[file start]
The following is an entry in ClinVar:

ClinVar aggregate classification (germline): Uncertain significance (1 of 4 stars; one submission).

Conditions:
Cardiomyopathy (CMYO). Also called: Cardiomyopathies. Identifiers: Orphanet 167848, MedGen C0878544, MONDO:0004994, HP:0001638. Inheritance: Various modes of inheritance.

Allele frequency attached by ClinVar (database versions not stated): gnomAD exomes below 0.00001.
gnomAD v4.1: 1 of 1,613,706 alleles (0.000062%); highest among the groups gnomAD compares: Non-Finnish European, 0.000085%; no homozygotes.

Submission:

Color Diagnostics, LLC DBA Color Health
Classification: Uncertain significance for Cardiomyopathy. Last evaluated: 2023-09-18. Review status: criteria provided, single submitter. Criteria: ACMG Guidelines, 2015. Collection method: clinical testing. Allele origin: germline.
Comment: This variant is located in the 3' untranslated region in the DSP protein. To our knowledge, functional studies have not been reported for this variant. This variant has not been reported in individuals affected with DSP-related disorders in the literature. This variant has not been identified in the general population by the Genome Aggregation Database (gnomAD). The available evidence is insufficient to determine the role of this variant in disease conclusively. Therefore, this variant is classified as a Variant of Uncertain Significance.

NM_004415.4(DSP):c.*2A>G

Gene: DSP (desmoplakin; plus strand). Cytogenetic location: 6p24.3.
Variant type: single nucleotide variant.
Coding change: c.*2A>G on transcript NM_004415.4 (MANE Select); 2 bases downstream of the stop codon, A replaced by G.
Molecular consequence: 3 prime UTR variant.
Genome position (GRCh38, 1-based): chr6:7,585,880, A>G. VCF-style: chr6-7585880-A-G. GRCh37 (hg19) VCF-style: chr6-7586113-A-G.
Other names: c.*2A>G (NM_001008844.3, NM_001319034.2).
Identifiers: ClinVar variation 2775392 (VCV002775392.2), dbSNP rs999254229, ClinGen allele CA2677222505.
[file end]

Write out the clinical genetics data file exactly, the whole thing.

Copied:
The following is an entry in ClinVar:

ClinVar aggregate classification (germline): Uncertain significance (1 of 4 stars; one submission).

Conditions:
Cardiomyopathy (CMYO). Also called: Cardiomyopathies. Identifiers: Orphanet 167848, MedGen C0878544, MONDO:0004994, HP:0001638. Inheritance: Various modes of inheritance.

Allele frequency attached by ClinVar (database versions not stated): gnomAD exomes below 0.00001.
gnomAD v4.1: 1 of 1,613,706 alleles (0.000062%); highest among the groups gnomAD compares: Non-Finnish European, 0.000085%; no homozygotes.

Submission:

Color Diagnostics, LLC DBA Color Health
Classification: Uncertain significance for Cardiomyopathy. Last evaluated: 2023-09-18. Review status: criteria provided, single submitter. Criteria: ACMG Guidelines, 2015. Collection method: clinical testing. Allele origin: germline.
Comment: This variant is located in the 3' untranslated region in the DSP protein. To our knowledge, functional studies have not been reported for this variant. This variant has not been reported in individuals affected with DSP-related disorders in the literature. This variant has not been identified in the general population by the Genome Aggregation Database (gnomAD). The available evidence is insufficient to determine the role of this variant in disease conclusively. Therefore, this variant is classified as a Variant of Uncertain Significance.

NM_004415.4(DSP):c.*2A>G

Gene: DSP (desmoplakin; plus strand). Cytogenetic location: 6p24.3.
Variant type: single nucleotide variant.
Coding change: c.*2A>G on transcript NM_004415.4 (MANE Select); 2 bases downstream of the stop codon, A replaced by G.
Molecular consequence: 3 prime UTR variant.
Genome position (GRCh38, 1-based): chr6:7,585,880, A>G. VCF-style: chr6-7585880-A-G. GRCh37 (hg19) VCF-style: chr6-7586113-A-G.
Other names: c.*2A>G (NM_001008844.3, NM_001319034.2).
Identifiers: ClinVar variation 2775392 (VCV002775392.2), dbSNP rs999254229, ClinGen allele CA2677222505.